If you are a Highly Sensitive Person (HSP), sometimes the world can feel too much. Although you are aware of the beautiful gifts of sensitivity – the capacity to empathize, a great love for nature and beauty and the ability to access greater nuances of meaning – you also have the sense that your sensitivity is tricky, shape-shifting.
I would run no matter how much snow and ice there was, no matter how tired I was and no matter how much my joints hurt, even if I was hung over. It didn’t matter. Sometimes I would be in incredible pain, but I wouldn’t stop.
I worked as a tree planter in the summers and got paid per tree. I would push as hard as possible, sometimes planting as many as 3000 trees in one day. And, not surprisingly, I had my first back spasm at age 21.
That’s how I lived my whole life in my early twenties. Pushing. I barely had enough time to get everything done with college, volunteering and a part-time job and would end up exhausted.
On top of this, bright lights and loud noises easily overwhelm me, but I pushed through that too. I didn’t want to go to my friends’ loud parties and so would drink to the point that the loud noise didn’t bother me anymore.
The truth is, I didn’t feel like my life was worth much unless I was highly productive, getting good grades and pleasing my friends, family, professors and pretty much anyone I met.
I was determined to be perfect, and it was killing me…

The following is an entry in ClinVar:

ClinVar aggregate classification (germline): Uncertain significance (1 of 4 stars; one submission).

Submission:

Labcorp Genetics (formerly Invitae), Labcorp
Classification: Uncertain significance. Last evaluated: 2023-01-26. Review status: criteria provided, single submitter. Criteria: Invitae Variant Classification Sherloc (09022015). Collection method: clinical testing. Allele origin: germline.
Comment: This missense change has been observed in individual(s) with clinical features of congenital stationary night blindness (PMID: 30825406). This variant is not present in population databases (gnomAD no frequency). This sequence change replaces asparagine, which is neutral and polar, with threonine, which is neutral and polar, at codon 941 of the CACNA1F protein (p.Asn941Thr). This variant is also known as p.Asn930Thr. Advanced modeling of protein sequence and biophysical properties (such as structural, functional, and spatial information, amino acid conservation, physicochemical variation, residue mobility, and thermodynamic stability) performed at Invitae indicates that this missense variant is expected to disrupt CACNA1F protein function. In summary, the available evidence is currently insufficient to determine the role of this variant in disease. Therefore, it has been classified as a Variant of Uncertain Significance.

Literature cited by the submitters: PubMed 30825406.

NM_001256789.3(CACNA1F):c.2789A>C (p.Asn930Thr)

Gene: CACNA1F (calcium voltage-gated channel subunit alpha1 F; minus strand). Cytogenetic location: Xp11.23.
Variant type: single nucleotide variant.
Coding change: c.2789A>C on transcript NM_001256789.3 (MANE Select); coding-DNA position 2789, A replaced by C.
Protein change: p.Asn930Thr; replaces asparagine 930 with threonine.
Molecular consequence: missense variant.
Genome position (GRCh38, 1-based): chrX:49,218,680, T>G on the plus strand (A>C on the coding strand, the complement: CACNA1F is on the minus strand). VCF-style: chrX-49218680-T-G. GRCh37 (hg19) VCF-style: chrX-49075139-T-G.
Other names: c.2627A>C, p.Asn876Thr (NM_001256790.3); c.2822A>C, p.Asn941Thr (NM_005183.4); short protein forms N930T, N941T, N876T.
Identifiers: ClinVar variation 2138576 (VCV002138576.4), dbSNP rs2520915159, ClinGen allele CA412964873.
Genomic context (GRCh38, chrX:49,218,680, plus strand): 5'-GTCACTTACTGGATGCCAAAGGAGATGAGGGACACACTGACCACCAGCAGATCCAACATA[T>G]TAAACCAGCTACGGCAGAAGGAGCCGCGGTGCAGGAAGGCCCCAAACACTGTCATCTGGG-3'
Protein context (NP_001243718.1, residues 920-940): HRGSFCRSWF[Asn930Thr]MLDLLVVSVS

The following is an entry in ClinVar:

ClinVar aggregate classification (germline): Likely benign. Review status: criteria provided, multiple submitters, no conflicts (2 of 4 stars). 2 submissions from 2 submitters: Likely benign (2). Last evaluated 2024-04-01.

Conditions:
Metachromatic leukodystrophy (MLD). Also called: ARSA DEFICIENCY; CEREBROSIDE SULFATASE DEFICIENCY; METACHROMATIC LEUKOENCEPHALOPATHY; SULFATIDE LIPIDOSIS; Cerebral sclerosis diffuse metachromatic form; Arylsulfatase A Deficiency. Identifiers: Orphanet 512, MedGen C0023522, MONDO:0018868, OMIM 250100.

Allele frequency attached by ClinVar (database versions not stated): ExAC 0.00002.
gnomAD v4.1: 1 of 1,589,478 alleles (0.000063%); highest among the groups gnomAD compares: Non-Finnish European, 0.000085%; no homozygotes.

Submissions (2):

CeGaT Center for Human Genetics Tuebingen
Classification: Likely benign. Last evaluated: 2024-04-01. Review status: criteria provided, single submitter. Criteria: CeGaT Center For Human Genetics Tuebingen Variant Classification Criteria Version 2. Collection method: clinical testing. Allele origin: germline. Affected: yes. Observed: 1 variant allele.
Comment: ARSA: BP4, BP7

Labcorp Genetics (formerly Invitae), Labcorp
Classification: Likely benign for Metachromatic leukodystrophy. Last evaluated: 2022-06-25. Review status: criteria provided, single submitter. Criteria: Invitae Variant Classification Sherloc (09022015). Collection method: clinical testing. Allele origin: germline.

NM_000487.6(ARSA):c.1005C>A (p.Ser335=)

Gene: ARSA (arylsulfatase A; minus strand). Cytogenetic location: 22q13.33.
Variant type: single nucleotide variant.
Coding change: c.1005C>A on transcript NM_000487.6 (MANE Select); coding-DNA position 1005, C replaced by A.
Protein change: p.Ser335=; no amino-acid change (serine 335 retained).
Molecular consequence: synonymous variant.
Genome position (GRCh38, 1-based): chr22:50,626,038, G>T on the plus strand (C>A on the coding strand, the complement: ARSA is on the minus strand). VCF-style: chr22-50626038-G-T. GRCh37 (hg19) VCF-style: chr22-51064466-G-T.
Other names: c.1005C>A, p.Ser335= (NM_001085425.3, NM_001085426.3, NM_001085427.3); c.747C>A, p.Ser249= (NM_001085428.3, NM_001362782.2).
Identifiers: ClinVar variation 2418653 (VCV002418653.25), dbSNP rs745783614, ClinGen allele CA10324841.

It finally came to a head during my first job after college. I was working hard to please my supervisors, co-workers and the youth that were our clients. It was my dream job, but I ignored my own needs to the point that I couldn’t do it anymore. I was exhausted and didn’t want to get out of bed in the mornings. I quit, but I didn’t know what to do.
Years later I learned I was a Highly Sensitive Person (HSP) and it all made sense. HSPs are sensitive to loud noises, bright lights, and other people’s emotions.
And because HSPs only make up 15 – 20 % of the population, it sometimes seems like the basic needs of quiet space away from family members with big emotions and soft lighting are self-indulgent or greedy.
What Happens When You Ignore Your Sensitivity?
When an HSP tries to fit in, it takes A LOT of energy. Ignoring your sensitivity will leave you drained. You’ll end up exhausted without much to give.
Your exhaustion might start out small, but if you continue to push, you may end up with a complete break down like mine. And because I’ve been through it, I don’t want this to happen to you!
The good news is it’s all reversible. It takes time and practice but step by step you can start to take better care of yourself and not worry about other people’s expectations.
How HSPs Can Heal After Years of Pushing:
1. Rest when you’re tired
The first, and sometimes most difficult step, is to get some rest. If you’re determined to fit in, you’re probably exhausted. You’ve been going and going and going and never stop to take a breath. So start small and see if you can schedule even 5 minutes today to be quiet and rest.
2. Learn about your sensitivity
The fact that you’re reading this article means you’re already on track to completing this step!! The more you learn about your sensitivity, the easier it will be to take time to rest, to say no to that overwhelming party invitation or to walk around downtown wearing giant headphones playing white noise to block out the sound.